Last Updated on May 9, 2015, by eNotes Editorial. Word Count: 478
Arturo Gerace (ahr-TEWR-oh geh-RAH-chay), the narrator of the tale, who tells the story of his life up to the age of seventeen. He was born and reared on the island of Procida, in the Bay of Naples. His father, Wilhelm Gerace, was illegitimate, the product of an affair between an immigrant Italian and a German schoolteacher. Arturo seeks affection from this moody and distant man, who is often away. Arturo’s mother died shortly after his birth. When his father returns one day with a new wife, Nunziata, Arturo is dismayed. The new wife is young, barely older than Arturo. At first, the boy dislikes her, but he gradually falls in love with her. In the end, Arturo is disillusioned by his father, who turns out to be far from the romantic, heroic person Arturo has imagined him to be.
Wilhelm Gerace, Arturo’s father, who grew up hating women and disliking the fishing folk of Procida. He inherited a house from a blind eccentric who befriended him and took his first wife there. She gave birth to Arturo at the age of eighteen and died shortly thereafter. Wilhelm seldom is home, leaving Arturo in the hands of various persons. His second wife, the youthful Nunziata, represents an attempt to recapture the image of his first wife, also a young woman. Nunziata is afraid of him. Wilhelm is attracted to a convict, Stella, who is in the penitentiary on the island, and he brings her home, thereby losing forever the loyalty of his son.
Nunziata (newn-ZEEAH-tah), Wilhelm’s second wife, a poor girl from the slums of Naples. She arouses resentment, then affection, in Arturo. She becomes pregnant with Wilhelm’s child, but for most of her pregnancy, her husband is gone. Rather prim for her age, she looks on Arturo as a strange, emotional boy and repulses his signs of affection. When Arturo injures himself while staging a suicide attempt, she nurses him back to health, earning his devotion.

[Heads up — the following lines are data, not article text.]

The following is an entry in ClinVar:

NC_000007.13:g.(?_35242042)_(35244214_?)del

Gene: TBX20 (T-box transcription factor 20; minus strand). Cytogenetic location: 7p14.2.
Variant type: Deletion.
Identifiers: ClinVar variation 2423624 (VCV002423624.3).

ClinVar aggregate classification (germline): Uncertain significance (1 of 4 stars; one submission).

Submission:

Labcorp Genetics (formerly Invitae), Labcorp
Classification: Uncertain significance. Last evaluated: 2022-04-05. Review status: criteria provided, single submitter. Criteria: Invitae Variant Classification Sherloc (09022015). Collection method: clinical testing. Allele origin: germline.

Assuntina (ah-sewn-TEE-nah), a widow of Procida who becomes Arturo’s mistress. She is a willing partner to his advances and sees in him a poor romantic boy who gives her true love. She is, in a way, a surrogate for Arturo’s real love, Nunziata. It is through making love to Assuntina that Arturo comes to understand that his true love is for his father’s second bride.
Silvestro, a youth not much older than Arturo who is engaged by Wilhelm to watch over the boy while Wilhelm is away on his many trips. He swims and plays with Arturo, and he tries to shepherd him responsibly, not always succeeding. Silvestro is conscripted into the army, however, leaving Arturo on his own. He introduces Arturo to the many beauties and recreations of Procida, helping him appreciate the uniqueness of the island.
Last Updated on May 9, 2015, by eNotes Editorial. Word Count: 711
The novel focuses on Arturo, for it is the inner being of the male adolescent that interests Elsa Morante. Arturo is not a typical teenager. He is, in many ways, an adult: He is alone much of the time; he is fiercely independent, without friends and without guidance; and he does not go to school. Nature and his own imagination are his teachers. Arturo looks at the other Procidians with disdain, because in his estimation they are inferior beings whose sole characteristic is “their everlasting dependence on the practical necessities of life.” In his own “Code of Absolute Truth,” the fourth law is that “No one living on the island of Procida is worthy of Wilhelm Gerace and of his son Arturo Gerace. For a Gerace to become friendly with a Procidian would be degrading.” Women are even more unworthy of his attention; his father has already introduced him to misogyny. Thus, as he grows up, his solitude becomes more pronounced.
(The entire section contains 1263 words.)
Unlock This Study Guide Now
Start your 48-hour free trial to unlock this Arturo's Island study guide. You'll get access to all of the Arturo's Island content, as well as access to more than 30,000 additional guides and more than 350,000 Homework Help questions answered by our experts.
- Critical Essays